"The guy on the bike left about an hour ago"Hair pulled back tight in a ponytail, it's easy to see the bit of dry skin that's flaking off around the convenience store clerk's hairline. As she brings her absent gaze back from the digital clock on the register, her eyes focus on mine and she itches her scalp.
"Do you need a bag for all that?"I'm lucky for a rare lull in counter traffic as my mind drifts to the cold air coming from a vent I can't see. When I come too, I'm asking if the Italian Ice I'm holding comes with a flat wooden spoon.
They don'tThe El Camino pulls up to the curb in fits and starts, the weather pours through the open windows in the bassy tones of the radio DJ. The back of my neck perspires more as waves of heat radiate from the Camino 20 feet off the curb, well away from any yellow parking guides. From my spot on the cement around the store, I can hear the Camino door squeal open heavily and slam as platform heels concuss and rebound from the curb to the overhang casting the meager shade I'm huddling in. The sound changes as the person steps up from the blacktop onto the curb and then disappears with the chime of a bell on the door.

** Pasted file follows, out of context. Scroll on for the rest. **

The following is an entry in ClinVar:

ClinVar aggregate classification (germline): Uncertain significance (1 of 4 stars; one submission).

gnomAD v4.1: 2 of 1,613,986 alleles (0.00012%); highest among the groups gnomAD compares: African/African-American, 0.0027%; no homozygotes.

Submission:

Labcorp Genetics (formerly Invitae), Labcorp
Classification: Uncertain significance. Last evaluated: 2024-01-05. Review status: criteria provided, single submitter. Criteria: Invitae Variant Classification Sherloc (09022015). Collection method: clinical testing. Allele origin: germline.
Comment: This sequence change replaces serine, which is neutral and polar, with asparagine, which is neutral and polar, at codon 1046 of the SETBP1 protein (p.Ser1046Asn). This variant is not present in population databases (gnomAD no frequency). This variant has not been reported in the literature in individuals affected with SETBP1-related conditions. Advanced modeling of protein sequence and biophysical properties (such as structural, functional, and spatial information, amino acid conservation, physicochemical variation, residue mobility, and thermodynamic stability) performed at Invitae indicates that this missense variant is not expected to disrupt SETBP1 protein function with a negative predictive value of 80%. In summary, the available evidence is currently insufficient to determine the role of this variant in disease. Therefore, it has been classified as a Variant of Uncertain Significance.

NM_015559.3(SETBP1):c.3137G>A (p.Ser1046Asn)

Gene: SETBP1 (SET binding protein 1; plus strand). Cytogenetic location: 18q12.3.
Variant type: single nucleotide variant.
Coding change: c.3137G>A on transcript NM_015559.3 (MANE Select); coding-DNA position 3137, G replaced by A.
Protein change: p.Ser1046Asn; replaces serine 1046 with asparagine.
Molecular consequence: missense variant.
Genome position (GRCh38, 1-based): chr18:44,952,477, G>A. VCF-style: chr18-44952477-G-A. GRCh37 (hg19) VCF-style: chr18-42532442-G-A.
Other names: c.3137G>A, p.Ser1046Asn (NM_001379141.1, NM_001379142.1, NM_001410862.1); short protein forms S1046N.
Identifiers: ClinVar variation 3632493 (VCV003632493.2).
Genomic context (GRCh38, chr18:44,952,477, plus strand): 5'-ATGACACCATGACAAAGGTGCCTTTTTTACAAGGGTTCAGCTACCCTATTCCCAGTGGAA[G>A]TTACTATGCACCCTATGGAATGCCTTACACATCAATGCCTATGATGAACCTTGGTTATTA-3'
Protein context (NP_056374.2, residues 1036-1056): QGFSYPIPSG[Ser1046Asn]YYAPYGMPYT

Chipping away the melting Italian Ice, thumb on the scoop of the spoon and the handle in my fist, I hear the heels exit the convenience store and enter the Camino. The Camino doesn't pullout. The DJ continues to talk. I finish my cold repast, rising from crossed legs and squint at the bike leaning against the brick wall of the convenience store.
"Get back on, fly home, the sooner you do the sooner you'll see your family again"